South Sudan still finds themselves struggling to contain a civil war since December 2013, when President Salva Kiir, an ethnic Dinka, accused his erstwhile deputy Riek Machar, an ethnic Nuer, and ten others of attempting a coup d’etat. The political showdown quickly split along ethnic lines and has drawn many tribes into a complex patchwork of conflict. The conflict takes place between Sudan People’s Liberation Movement, (SPLM), and SPLM-IO (In opposition). On the 15th of April, new fighting erupted between government forces and the main rebel group in South Sudan. The violence forces 60 aid workers to flee as new battles erupt in the northwestern town of Raga. Reports have confirmed at least 14 deaths, alongside the news that the army has bombed rebel-held areas around Raga for the past two days. The United Nations, which has a large peacekeeping force in the East African nation, confirmed the latest outbreak of violence. The fighting takes takes in numerous locations, including Raga in the west of South Sudan, Waat in Jonglei to the east, and in the area of Wunkur and Tonga in the northern Upper Nile region.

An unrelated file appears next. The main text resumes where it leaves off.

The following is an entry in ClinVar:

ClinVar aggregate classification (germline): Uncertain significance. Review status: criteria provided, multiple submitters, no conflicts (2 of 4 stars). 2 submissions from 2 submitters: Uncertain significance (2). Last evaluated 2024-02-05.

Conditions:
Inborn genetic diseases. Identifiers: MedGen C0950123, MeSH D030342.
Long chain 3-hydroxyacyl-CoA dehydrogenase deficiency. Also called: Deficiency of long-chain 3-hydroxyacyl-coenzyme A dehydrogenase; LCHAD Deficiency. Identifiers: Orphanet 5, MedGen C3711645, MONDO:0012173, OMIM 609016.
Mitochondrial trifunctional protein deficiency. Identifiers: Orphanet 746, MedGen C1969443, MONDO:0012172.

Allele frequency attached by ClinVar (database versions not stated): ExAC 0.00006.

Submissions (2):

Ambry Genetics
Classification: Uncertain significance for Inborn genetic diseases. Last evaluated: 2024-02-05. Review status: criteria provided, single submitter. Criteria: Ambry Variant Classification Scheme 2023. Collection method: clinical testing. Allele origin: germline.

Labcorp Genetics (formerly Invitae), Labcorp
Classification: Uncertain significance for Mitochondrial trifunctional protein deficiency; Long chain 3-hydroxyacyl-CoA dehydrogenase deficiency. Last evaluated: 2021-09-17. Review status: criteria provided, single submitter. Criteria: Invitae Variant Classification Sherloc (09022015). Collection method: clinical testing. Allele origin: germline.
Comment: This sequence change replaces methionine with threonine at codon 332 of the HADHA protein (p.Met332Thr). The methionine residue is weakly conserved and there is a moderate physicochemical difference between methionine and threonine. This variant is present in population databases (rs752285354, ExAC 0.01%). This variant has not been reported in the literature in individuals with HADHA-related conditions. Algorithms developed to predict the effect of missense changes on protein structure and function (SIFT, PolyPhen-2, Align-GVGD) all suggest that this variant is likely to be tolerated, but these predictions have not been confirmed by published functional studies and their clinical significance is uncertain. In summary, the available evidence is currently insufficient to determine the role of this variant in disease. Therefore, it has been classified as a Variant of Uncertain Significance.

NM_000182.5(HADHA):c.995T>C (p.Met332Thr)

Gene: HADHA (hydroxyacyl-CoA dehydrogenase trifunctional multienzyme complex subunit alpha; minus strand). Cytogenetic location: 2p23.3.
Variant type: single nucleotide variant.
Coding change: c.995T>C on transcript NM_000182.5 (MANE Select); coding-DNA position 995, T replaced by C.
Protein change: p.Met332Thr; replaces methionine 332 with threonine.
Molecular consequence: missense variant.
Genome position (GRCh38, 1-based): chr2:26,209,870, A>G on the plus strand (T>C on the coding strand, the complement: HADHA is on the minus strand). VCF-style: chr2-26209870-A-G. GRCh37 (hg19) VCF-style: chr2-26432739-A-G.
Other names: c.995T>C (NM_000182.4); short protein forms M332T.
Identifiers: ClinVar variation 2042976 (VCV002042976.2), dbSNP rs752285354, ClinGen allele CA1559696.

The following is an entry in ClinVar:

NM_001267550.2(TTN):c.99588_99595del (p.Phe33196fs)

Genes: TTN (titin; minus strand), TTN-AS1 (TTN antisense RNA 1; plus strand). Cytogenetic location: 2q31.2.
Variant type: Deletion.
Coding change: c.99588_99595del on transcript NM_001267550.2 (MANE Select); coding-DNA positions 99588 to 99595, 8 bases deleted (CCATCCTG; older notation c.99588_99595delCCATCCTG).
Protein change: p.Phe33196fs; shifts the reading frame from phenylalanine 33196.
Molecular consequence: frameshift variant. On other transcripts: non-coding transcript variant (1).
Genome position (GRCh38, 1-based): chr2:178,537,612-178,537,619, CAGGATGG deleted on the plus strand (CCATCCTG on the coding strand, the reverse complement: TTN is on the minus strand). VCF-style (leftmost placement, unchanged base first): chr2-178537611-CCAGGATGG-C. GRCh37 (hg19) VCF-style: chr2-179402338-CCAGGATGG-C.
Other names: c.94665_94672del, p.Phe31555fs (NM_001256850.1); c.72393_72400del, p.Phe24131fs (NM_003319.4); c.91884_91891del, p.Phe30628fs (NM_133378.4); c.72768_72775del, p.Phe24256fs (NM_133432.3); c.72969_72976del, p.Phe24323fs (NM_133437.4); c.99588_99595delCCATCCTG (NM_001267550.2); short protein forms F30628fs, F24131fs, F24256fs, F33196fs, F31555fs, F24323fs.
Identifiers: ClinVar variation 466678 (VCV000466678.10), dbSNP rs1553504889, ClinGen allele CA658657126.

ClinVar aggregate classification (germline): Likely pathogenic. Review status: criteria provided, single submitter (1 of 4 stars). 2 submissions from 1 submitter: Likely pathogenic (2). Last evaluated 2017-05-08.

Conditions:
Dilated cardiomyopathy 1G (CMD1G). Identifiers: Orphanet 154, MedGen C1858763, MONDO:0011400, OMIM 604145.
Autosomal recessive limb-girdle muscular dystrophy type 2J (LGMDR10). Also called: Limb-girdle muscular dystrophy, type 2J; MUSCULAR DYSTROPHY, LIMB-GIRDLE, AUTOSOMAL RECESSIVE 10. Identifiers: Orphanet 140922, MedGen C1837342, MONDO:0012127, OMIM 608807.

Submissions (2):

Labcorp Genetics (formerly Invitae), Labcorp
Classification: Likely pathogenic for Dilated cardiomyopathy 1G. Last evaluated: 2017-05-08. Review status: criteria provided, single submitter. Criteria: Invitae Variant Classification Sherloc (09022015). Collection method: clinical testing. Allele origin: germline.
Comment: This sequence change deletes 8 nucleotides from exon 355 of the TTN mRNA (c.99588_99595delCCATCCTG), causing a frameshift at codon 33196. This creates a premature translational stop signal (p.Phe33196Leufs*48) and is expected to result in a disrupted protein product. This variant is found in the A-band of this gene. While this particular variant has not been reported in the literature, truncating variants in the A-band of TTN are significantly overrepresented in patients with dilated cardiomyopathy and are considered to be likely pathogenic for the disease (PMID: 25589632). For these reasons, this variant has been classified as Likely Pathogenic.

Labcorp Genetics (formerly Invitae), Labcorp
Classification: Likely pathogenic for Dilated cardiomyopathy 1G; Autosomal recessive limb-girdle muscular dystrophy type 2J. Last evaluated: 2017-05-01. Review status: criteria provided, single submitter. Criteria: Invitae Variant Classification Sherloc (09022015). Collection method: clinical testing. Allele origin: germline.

In recent months, extremely distributing rhetoric has become commonplace. The leaders repeatedly plunge the country back into war. The conflict has led to ethnically targeted mass killings, rapes, torture, forced displacement, destruction of property and intense suffering. Up to 300,000 people are estimated to have lost their lives in the war, with 3.5 million people displaced in a country of about 12 million. With multiple ceasefires, notably in 2014, the conflict renewed with rebel infighting in September 2016. Armed elements on both sides are deliberately targeting civilians on ethnic grounds, and resorting to torture and rape as instruments of war.
The surge in fighting has forced 60 aid workers to flee, hurting efforts to help desperate civilians in the famine-hit nation, the UN humanitarian agency OCHA said on Saturday. Three UN World Food Programme workers were killed this week while trying to get to a supply warehouse amid fighting between rebel and government troops near the western city of Wau. The UN peacekeeping mission UNMISS, which has been blocked from accessing some conflict zones, said 13,500 displaced people have fled to their base near Wau this week. There have been numerous attempts to create a political space for a dialogue that would lead to reconciliation, but they have mostly faltered. For now, South Sudan edges closer to total anarchy, with no resolution in sight.
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